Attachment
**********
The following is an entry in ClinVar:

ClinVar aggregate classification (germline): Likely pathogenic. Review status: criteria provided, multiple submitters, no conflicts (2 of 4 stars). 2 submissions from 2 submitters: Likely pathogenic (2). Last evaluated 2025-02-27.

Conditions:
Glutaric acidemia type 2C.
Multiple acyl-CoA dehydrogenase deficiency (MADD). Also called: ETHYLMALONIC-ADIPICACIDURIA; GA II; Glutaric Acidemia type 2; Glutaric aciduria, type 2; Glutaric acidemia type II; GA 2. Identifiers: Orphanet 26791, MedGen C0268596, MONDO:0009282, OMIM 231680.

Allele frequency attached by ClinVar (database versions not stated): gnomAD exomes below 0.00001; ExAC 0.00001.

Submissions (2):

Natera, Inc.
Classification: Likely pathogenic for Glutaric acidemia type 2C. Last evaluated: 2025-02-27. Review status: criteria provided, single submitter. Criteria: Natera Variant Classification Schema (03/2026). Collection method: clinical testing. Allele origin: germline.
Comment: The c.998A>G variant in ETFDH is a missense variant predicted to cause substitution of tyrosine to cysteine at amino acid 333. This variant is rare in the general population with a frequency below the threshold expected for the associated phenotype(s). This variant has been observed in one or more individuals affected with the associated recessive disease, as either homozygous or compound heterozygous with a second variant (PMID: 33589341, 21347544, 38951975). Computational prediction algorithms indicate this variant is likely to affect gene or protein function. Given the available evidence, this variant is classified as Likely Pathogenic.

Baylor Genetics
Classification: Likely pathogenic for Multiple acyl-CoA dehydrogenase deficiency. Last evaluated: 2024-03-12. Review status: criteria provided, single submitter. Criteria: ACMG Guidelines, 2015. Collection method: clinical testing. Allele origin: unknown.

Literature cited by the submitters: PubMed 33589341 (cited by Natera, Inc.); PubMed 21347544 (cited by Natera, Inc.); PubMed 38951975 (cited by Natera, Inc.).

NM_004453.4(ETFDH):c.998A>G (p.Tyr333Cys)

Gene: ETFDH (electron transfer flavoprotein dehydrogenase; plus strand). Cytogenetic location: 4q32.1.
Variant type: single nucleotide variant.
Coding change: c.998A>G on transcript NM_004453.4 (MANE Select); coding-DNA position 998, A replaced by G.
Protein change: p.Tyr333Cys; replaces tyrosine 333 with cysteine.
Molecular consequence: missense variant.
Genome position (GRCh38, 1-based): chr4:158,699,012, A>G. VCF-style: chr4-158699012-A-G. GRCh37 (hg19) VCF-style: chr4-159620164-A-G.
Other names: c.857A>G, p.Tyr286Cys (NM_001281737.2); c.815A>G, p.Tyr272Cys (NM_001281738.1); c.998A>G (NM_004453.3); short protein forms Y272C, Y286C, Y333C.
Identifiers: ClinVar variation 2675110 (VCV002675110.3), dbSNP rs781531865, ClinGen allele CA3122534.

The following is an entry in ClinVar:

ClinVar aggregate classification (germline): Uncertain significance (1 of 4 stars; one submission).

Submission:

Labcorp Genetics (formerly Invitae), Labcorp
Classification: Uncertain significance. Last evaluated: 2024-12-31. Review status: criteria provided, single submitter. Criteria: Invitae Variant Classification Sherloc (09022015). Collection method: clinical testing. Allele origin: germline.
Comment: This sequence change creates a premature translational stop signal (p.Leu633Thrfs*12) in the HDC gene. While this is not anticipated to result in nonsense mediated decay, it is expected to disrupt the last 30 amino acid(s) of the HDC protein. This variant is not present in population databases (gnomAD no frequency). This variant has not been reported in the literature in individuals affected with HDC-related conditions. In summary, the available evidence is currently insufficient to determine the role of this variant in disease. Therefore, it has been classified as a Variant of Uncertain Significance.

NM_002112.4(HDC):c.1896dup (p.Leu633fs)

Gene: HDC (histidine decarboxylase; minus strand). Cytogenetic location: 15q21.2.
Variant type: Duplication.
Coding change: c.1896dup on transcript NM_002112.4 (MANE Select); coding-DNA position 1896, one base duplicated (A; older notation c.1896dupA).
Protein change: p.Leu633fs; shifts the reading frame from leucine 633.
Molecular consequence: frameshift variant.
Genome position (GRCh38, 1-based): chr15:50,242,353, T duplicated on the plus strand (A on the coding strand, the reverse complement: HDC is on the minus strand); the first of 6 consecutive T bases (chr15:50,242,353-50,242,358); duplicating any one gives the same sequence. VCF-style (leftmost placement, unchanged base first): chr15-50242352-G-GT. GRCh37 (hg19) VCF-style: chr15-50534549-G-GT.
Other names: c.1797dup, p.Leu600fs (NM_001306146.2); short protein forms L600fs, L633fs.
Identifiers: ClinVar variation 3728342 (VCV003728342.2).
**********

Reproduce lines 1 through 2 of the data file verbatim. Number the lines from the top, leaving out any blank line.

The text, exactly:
The following is an entry in ClinVar:

ClinVar aggregate classification (germline): Likely pathogenic. Review status: criteria provided, multiple submitters, no conflicts (2 of 4 stars). 2 submissions from 2 submitters: Likely pathogenic (2). Last evaluated 2025-02-27.